cheryl marcum
Nidec’s Cheryl Marcum got her start in dealing with the supply chain discipline early.
Pumps & Systems

Nidec Motor Corporation’s Cheryl Marcum got her start in dealing with the supply chain discipline early. In college as a marketing major, a new specialization was launched called “purchasing,” and Marcum jumped on board. There would be companies seeking graduates in the purchasing field, and Marcum had a leg up on her fellow graduates.

Today, Marcum is the vice president of marketing for Nidec Commercial/Industrial Motors Americas. She started her career after college with Westinghouse and says she has always worked in heavy industrials with numerous job duties. She later moved onto Emerson Electric in a master scheduling role, before transitioning back to marketing and learning eBusiness. That role took her to Emerson Motor Company. She was part of Emerson/US Motors when Nidec acquired the brand in 2010 and eventually moved into her current role. Marcum answered some questions for Pumps & Systems.

What is your favorite part of the job?

By far, working with my team on projects and programs that drive our customers’ success is the best part of the job. Being able to provide guidance and then watch team members, especially those new to the role, apply their knowledge and creativity to the challenges we and our customers all face in this business is truly rewarding. I am amazed at the level of enthusiasm and skill that each and every individual brings to their job each day. Working in the electric motor industry, which provides products and services that are extremely valuable to our society, makes me proud to describe what we do every day to people outside this business. Another enjoyable aspect of the job is the intelligence of the people I work with—despite having been in the industry for some years now, I learn something new every day.

What is the most challenging part of your job?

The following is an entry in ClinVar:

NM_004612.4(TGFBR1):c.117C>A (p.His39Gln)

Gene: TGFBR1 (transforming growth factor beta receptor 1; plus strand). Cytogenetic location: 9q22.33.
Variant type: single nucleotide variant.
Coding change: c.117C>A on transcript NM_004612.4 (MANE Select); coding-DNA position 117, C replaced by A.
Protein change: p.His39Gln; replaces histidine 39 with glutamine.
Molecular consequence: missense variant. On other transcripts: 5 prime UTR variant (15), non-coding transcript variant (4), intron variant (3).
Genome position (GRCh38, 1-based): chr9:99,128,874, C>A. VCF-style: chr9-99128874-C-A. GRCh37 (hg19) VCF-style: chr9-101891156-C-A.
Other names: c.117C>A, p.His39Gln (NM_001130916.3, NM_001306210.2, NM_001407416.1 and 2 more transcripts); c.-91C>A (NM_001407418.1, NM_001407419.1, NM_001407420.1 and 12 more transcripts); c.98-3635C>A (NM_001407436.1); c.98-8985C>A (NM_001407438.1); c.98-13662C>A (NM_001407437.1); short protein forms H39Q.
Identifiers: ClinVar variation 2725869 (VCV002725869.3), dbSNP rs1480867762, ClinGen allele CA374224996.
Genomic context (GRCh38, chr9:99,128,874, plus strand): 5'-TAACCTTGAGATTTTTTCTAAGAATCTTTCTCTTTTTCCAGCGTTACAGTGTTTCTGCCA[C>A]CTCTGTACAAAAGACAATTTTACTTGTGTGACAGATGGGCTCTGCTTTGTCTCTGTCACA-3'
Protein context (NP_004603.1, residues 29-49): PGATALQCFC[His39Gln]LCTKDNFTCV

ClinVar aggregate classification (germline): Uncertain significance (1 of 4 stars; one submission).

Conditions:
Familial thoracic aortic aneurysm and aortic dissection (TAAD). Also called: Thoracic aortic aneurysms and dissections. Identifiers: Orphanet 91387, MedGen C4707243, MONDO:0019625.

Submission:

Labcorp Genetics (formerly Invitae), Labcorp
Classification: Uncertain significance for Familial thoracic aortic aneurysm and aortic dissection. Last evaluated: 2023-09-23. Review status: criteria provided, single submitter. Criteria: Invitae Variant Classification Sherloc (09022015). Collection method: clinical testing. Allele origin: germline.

Clearly, the last few years have presented challenges in every job, not to mention our lives, that most of us have never encountered before. The level and pace of change that we are seeing in the business environment—inflation, supply chain, labor shortages, remote work—as well as in our society, is unprecedented. Making decisions, providing guidance and managing multiple conflicting priorities can be overwhelming. Remaining positive and focused on solutions to the issues is key to keeping our teams motivated and continuing to drive success for our customers and for our business. I encourage my team to “start with yes and work backward” to any difficult request. Saying yes and delivering on the request is very rewarding.      

What are some of your long-term career goals?

At this point in my career, I am fortunate to be in a position where I make decisions that influence business outcomes, which is what I have always wanted to do. As with everything that I have done in both business and my personal life, my goal is to make changes that leave things better than I found them. Sometimes I succeed, and other times, not so much, and those failures are the most valuable lessons I’ve learned. My goal is to mentor and prepare others in this business to take on leadership roles in my organization and in the electric motor industry. I believe it is key to develop people who have a good understanding of business models and processes, finance, technology and the importance of relationship building across the course of their career.

What is your advice for college students or young professionals new to the industry?

Take advantage of opportunities to participate in cross-functional projects outside of your normal scope. This provides you knowledge about other areas of the business that you might not otherwise learn about.

Regardless of whether or not you are a subject matter expert in a given area, having high level knowledge or exposure to other functions and processes is invaluable. Engage and participate in industry organizations. Look to be a part of the next new thing that is evolving in your industry—that is a potential future opportunity for revenue, acquisition, another career, etc.

And finally, build relationships both inside and outside of your department, company and industry.
It is amazing how past experiences and acquaintances converge, evolve and manifest into our future life. And
in the end, sometimes it just helps to be lucky!